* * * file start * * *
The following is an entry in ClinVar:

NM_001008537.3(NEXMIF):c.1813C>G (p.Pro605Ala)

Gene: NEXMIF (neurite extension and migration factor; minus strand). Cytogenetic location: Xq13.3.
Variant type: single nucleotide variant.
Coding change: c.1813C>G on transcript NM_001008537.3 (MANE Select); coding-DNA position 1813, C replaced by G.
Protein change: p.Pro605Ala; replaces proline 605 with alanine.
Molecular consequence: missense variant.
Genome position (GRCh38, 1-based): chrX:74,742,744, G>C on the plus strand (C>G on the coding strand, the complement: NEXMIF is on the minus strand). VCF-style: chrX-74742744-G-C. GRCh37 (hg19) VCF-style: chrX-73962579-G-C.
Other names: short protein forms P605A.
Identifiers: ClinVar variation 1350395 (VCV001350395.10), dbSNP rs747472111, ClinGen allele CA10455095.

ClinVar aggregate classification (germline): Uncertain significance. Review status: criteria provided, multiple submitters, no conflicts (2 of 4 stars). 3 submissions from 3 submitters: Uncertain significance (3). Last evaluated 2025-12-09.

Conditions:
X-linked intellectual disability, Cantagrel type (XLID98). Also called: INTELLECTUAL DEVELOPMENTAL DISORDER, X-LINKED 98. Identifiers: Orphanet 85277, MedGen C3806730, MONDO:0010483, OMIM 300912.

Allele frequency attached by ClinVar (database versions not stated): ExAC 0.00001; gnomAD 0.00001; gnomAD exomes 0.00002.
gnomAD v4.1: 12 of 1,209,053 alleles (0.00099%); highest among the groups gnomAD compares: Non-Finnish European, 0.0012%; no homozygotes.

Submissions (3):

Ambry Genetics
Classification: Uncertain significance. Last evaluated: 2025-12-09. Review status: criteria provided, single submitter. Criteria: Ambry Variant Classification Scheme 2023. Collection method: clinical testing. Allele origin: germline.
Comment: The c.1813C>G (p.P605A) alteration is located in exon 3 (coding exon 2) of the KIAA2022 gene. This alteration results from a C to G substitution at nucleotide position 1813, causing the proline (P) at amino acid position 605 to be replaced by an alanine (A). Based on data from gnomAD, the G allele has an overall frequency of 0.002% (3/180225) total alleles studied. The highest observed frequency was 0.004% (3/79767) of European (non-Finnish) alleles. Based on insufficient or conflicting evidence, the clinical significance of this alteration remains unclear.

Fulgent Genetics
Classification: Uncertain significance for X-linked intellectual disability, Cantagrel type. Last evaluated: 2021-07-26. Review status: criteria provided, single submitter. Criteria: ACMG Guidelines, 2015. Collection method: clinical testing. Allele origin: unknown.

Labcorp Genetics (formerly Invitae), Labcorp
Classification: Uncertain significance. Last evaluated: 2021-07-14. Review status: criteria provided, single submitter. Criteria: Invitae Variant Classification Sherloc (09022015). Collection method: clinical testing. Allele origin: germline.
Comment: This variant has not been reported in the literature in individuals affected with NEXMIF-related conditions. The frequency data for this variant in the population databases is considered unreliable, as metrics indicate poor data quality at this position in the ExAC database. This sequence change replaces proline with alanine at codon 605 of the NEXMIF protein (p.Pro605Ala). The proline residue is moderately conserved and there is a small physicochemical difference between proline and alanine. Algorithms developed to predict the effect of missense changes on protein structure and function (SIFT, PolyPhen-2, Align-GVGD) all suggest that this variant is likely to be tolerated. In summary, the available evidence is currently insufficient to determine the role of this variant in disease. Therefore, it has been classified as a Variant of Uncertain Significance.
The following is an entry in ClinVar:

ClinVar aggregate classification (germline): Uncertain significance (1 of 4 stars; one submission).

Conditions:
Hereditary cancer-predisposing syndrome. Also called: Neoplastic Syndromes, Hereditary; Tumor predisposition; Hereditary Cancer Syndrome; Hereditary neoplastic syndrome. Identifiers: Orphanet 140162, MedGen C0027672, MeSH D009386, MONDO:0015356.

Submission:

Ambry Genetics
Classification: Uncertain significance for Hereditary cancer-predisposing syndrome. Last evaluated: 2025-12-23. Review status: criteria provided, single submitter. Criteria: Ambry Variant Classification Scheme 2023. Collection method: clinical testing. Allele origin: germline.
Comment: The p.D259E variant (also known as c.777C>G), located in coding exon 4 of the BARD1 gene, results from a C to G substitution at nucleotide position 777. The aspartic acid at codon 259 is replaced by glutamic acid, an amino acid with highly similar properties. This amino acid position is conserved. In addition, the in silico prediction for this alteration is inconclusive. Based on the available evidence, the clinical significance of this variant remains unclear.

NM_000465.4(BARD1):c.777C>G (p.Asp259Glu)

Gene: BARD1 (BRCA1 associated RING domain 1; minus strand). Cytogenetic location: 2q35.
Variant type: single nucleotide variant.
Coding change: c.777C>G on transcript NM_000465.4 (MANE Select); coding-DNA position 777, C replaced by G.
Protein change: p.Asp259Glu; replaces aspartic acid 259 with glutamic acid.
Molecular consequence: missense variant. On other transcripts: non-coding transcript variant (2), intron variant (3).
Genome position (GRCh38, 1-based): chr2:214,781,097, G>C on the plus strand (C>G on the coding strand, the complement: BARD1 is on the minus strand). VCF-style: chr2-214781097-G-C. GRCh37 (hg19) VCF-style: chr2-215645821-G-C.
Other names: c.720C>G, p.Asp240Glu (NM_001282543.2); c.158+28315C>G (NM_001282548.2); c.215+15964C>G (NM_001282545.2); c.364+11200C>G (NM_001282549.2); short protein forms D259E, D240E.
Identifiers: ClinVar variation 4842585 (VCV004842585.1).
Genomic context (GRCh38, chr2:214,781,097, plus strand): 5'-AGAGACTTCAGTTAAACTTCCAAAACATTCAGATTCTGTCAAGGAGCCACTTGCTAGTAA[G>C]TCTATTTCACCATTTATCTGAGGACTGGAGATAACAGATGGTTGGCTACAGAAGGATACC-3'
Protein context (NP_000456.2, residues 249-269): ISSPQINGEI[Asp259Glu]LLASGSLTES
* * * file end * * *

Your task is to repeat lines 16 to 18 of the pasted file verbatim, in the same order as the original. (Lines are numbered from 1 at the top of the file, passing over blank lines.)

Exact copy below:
Submissions (3):

Ambry Genetics
Classification: Uncertain significance. Last evaluated: 2025-12-09. Review status: criteria provided, single submitter. Criteria: Ambry Variant Classification Scheme 2023. Collection method: clinical testing. Allele origin: germline.